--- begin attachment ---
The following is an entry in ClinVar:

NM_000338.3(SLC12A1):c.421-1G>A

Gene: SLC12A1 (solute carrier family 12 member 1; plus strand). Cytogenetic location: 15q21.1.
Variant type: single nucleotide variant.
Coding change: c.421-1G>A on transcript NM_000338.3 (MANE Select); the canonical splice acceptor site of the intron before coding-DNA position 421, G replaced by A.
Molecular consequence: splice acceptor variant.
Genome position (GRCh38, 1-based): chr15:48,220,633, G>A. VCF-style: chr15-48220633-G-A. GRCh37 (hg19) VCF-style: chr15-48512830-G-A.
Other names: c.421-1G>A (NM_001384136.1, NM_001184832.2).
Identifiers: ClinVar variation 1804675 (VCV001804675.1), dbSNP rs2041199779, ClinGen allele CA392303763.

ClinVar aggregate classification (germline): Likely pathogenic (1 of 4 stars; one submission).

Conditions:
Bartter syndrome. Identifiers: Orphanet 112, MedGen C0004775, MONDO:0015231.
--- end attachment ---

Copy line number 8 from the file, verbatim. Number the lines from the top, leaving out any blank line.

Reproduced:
Other names: c.421-1G>A (NM_001384136.1, NM_001184832.2).